Home | Opinion | Returning to school: What we’re looking forward to and what will be missed – Opinion

Returning to school: What we’re looking forward to and what will be missed – Opinion

It is with considerable excitement and a heightened sense of vigilance that Victorian schools have begun the staggered return to face-face learning for students, after more than six weeks of conducting the biggest education experiment this country has ever seen.

As a school principal, I know that there have been many learnings for school leaders from this period of lockdown, but the one that unquestionably stands out the most for me is the revelation that our school communities are remarkably resilient, adaptable and innovative when a crisis situation arises.  

This is why I feel confident that Victorian schools will manage the return to onsite learning with the same fortitude and creativity that has helped us to manage the unprecedented test of educating our children in their own homes, often alongside their siblings and working-from-home parents, for the past few weeks.

I’m also confident because I know that schools have been preparing for this transition back to onsite learning since day one of school closures. For the last couple of months, schools have been rigorously reviewing education guidelines and medical advice, conducting risk assessments and keeping the academic and welfare outcomes of students the top priority, as always.

So what can parents, students and teachers expect as we return to a new normal at school?

Well firstly, some of the most visible changes will be at the school gate. Keeping our schools safe from COVID-19 means minimising the number of people on site, so parents are being asked to drop off and pick up their children without entering the school grounds themselves. Schools have quickly mobilised to manage this arrangement, nominating specific times and entrances for different student groups.

Student entry to school grounds each morning as well as lunch and other break times are staggered to minimise physical contact, and as you would expect, an emphasis on hand-washing and personal hygiene is now an important part of the new school day. These are all logistical changes that we’ll quickly adapt to – but will our classrooms look different to how they did pre-COVID-19?

The advice of Victorian health and education departments is that children will not be expected to socially distance at school once they have entered the classroom. However, Strathcona, like many other schools, is doing its best to set up classrooms and remind students to physically distance as much as possible. Additionally, staff have been relocated where necessary so that they can have physical distance from each other.

While the return to the school routine is being welcomed by the majority of teachers, parents and students. I also expect there will be an element of grieving that accompanies it. In my own school community, teachers have reported their joy in experiencing the increased engagement and involvement of parents as they’ve worked as partners with teachers in their child’s learning during this time. Many parents have echoed this sentiment — having a greater appreciation for the nuances of their child’s learning style and needs, and realising the powerful role they play in their child’s success as a learner. They have also communicated a heightened respect for the teaching profession.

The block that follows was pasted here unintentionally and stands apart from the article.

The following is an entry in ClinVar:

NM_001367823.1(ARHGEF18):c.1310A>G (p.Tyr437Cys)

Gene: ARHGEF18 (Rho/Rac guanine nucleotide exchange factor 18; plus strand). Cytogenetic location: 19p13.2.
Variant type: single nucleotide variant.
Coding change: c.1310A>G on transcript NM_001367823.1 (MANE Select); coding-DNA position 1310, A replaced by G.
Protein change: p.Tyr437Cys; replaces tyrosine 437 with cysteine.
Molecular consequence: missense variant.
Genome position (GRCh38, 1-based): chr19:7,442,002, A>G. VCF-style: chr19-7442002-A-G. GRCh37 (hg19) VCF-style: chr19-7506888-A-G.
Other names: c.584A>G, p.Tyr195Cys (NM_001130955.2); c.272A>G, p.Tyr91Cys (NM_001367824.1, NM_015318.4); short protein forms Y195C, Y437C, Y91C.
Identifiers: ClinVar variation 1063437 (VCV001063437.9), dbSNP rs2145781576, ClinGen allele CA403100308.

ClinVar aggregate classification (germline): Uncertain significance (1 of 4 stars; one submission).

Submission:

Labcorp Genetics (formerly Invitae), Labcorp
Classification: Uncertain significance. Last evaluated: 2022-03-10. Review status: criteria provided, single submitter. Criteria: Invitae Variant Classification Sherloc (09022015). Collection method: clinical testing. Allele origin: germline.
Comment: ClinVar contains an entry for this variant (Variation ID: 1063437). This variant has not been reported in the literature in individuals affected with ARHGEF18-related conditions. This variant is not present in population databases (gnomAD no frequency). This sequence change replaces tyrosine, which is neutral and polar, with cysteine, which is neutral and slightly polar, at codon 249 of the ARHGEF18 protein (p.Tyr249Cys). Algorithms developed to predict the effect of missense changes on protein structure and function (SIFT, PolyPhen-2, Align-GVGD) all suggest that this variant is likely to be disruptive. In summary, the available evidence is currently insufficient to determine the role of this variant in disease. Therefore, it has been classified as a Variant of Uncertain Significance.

And while students themselves will be excited to resume face-to-face friendships with their peers, they may miss the altered pace of at-home learning, and time spent with their family.

Many have enjoyed the independence and self-agency this mode of learning has afforded them. Schools will need to be cognisant of this as they support students in the transition back to regular learning.

After this extraordinary time of adaptation and innovation, it makes sense that schools should analyse and build on the successful teaching and learning methodologies that emerged under these remote learning conditions.

We will need to find ways and time to capture and document these successes of course, but the potential to harness these transformative experiences to improve teaching and learning in the future shouldn’t be underestimated.

It is certainly a focus of discussion in our school as we want to leverage the positive things that have been learned through this experience. It has also taught us what is precious about school communities and what we must ensure we preserve. That is mostly our sense of community and connectedness with each other.

From my own perspective, I’ll be looking to strengthen the collegial relationships that have developed with my principal colleagues as we’ve navigated these uncertain times together – sharing ideas and advice with a generous spirit of professional camaraderie.

We have all learned much from each other and, in this next phase, we shall exchange ideas on how to lead our schools so they really do become places of learning suitable for the third decade of the 21 century. I will also be taking the time to acknowledge and thank my staff, and parents and students of our school community, for the fortitude, goodwill and adaptability they have shown throughout this unparalleled experience.

Marise McConaghy is principal of Strathcona Girls Grammar.

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